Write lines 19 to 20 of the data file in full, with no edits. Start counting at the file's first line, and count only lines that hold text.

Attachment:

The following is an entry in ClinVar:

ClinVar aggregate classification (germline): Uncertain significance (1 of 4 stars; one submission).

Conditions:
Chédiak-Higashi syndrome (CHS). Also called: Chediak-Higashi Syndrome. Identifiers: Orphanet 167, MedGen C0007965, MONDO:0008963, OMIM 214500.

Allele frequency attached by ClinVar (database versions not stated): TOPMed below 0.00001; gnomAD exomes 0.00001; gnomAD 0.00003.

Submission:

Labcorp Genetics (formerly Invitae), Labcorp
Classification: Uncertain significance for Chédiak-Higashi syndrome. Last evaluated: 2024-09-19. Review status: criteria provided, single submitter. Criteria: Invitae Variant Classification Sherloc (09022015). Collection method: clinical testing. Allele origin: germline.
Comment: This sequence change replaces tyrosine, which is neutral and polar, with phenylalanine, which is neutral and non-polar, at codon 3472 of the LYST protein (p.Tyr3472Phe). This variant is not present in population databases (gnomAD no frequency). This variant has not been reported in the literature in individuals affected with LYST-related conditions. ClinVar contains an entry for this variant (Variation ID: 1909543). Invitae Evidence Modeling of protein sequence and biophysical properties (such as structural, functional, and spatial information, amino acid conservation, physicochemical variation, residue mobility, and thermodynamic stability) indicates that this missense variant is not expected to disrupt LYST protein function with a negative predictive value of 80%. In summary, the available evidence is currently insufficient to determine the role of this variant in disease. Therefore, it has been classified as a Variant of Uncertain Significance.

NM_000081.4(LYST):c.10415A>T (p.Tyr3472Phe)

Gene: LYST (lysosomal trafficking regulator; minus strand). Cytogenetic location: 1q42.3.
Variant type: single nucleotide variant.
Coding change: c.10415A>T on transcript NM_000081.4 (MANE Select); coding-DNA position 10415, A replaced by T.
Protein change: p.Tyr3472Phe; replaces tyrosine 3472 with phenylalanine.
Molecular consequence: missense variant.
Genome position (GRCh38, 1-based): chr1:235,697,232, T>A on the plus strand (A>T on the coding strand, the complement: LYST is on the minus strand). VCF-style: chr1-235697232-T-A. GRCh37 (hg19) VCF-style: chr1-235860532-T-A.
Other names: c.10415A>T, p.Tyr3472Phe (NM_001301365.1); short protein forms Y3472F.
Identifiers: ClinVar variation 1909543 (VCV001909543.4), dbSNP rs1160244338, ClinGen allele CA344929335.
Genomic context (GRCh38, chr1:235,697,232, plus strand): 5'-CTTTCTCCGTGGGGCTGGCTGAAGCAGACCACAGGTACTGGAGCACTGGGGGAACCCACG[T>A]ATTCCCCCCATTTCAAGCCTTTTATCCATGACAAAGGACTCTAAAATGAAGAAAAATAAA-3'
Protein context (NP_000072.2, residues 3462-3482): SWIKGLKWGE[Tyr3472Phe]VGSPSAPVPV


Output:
Genomic context (GRCh38, chr1:235,697,232, plus strand): 5'-CTTTCTCCGTGGGGCTGGCTGAAGCAGACCACAGGTACTGGAGCACTGGGGGAACCCACG[T>A]ATTCCCCCCATTTCAAGCCTTTTATCCATGACAAAGGACTCTAAAATGAAGAAAAATAAA-3'
Protein context (NP_000072.2, residues 3462-3482): SWIKGLKWGE[Tyr3472Phe]VGSPSAPVPV